“I was sent out ahead of my group to scout the area. That’s when I was taken by the Americans. What do you think of Americans, Gazni?”
    “The only people I truly care about are my people, the ones that look to me for guidance and leadership. That’s all I care to say about this right now.”
    With that, Gazni leaves the cabin. All during the conversation with Gazni, Aysha was sitting on one of the two wooden chairs next to the table with one short leg.
    “You heard what I told Gazni. I owe you my life. There will never be anyway that I can repay you. All I can say is, thank you from the bottom of my heart.’
    “From the bottom of your heart? What does that mean?”
    “It means I give you total thanks and I would do anything for you.”
    “Anything?”
    “Anything that’s with my power to give you. I don’t have much to give right now.”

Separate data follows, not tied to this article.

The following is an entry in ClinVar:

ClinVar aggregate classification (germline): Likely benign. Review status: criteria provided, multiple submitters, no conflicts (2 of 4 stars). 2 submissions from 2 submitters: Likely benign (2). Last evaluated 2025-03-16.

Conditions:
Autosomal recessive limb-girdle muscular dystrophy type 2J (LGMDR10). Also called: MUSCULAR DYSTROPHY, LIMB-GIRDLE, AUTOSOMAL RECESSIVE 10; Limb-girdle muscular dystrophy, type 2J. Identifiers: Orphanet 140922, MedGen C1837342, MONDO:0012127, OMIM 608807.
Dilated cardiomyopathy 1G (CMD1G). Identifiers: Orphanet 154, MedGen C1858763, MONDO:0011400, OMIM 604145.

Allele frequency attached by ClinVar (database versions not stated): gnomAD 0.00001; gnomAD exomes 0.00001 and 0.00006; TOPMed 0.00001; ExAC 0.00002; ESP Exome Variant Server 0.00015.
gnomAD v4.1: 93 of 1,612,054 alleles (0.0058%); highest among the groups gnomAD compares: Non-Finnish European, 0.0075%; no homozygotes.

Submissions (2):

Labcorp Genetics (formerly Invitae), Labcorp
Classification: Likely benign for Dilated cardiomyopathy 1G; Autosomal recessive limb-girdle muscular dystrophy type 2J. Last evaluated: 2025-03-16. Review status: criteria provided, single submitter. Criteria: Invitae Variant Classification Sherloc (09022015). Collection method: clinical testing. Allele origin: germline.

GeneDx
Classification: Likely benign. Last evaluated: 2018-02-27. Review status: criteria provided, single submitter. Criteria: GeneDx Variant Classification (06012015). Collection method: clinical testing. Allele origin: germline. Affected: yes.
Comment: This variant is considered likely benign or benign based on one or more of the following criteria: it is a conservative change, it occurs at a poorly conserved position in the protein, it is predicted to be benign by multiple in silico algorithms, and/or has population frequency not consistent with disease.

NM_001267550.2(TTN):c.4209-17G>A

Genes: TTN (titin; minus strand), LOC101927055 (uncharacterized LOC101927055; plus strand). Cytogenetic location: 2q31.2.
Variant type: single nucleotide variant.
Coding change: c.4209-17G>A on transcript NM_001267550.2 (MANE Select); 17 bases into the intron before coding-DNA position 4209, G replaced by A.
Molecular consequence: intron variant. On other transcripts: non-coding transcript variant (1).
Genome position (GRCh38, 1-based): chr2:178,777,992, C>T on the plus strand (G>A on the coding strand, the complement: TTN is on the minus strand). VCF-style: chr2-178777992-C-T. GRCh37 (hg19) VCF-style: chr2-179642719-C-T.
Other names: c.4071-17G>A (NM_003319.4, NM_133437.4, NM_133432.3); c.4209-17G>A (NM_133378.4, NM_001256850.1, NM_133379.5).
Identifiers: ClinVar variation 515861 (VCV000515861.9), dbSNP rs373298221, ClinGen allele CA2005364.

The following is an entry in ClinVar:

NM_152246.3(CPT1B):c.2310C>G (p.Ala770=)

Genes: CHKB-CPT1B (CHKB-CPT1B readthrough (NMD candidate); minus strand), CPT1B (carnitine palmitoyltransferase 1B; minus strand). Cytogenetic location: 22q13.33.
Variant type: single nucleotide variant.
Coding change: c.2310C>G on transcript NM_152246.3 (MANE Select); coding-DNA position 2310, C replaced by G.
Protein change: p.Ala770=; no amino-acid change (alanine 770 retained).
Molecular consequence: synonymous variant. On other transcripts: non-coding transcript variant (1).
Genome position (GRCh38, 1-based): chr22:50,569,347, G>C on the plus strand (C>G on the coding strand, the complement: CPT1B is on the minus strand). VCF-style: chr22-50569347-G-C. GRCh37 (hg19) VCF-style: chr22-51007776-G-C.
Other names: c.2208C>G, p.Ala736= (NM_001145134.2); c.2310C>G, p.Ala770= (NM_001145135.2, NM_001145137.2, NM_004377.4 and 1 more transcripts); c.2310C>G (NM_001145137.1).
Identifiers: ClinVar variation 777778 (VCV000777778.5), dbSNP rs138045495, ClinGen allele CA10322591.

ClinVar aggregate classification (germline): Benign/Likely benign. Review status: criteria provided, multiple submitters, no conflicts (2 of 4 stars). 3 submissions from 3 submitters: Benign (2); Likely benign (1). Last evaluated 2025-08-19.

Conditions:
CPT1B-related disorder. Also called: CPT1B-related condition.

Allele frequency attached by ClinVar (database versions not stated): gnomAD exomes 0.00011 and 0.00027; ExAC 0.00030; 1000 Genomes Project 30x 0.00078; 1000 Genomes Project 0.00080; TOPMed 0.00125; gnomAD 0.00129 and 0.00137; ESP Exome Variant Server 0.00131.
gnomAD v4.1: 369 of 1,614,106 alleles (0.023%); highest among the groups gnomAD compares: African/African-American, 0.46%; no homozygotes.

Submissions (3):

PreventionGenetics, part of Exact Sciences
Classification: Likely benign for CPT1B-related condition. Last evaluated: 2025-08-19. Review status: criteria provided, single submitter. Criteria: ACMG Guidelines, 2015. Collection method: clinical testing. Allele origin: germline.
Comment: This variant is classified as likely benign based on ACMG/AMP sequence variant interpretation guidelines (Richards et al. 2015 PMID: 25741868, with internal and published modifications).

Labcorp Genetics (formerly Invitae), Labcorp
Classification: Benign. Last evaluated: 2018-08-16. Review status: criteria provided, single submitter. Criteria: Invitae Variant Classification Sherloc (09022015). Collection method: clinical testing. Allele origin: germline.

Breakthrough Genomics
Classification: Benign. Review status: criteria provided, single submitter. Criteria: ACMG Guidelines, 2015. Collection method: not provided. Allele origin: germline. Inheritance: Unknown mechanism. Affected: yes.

“Let’s wait until you get better.”

    It is now week from the time Jamal was brought into the camp. During that time, he has had many talks with Gazni and Aysha. Although Gazni has never said it directly, Jamal knows that Gazni has an intense dislike for the Taliban. He’s just very reluctant to express it. On the other hand, Aysha is above any antipathy for anyone.
    “ Aysha, I think I’m well enough to leave the cabin for a little while. I would like very much to join you tonight during the musical gathering.”
    “What a great idea. It’ll be fun. You’ll enjoy it.”
    That evening after every had finished eating, Aysha removes one of the wooden chairs from the cabin to give Jamal something to sit on. She helps Jamal outside as the camp’s musicians begin tuning up. This is the first real opportunity that Jamal has had to see what the tribal area looks like.
    Glancing around, he counts eleven stone and timber one-room dwellings circling an area roughly 100 feet in diameter. Looks like each one would hold eight to ten people. I don’t see a stack of any kind sticking out from any of the roofs. That can only mean no source of heat inside their homes. However, in the center of the camp is what looks like about a five-foot diameter pit holding a blazing fire.
    People begin to gather around the fire. About twenty to thirty feet from the fire are several large boulders that are used by the tribal musicians to sit on as they play. They have a number of different types of instruments.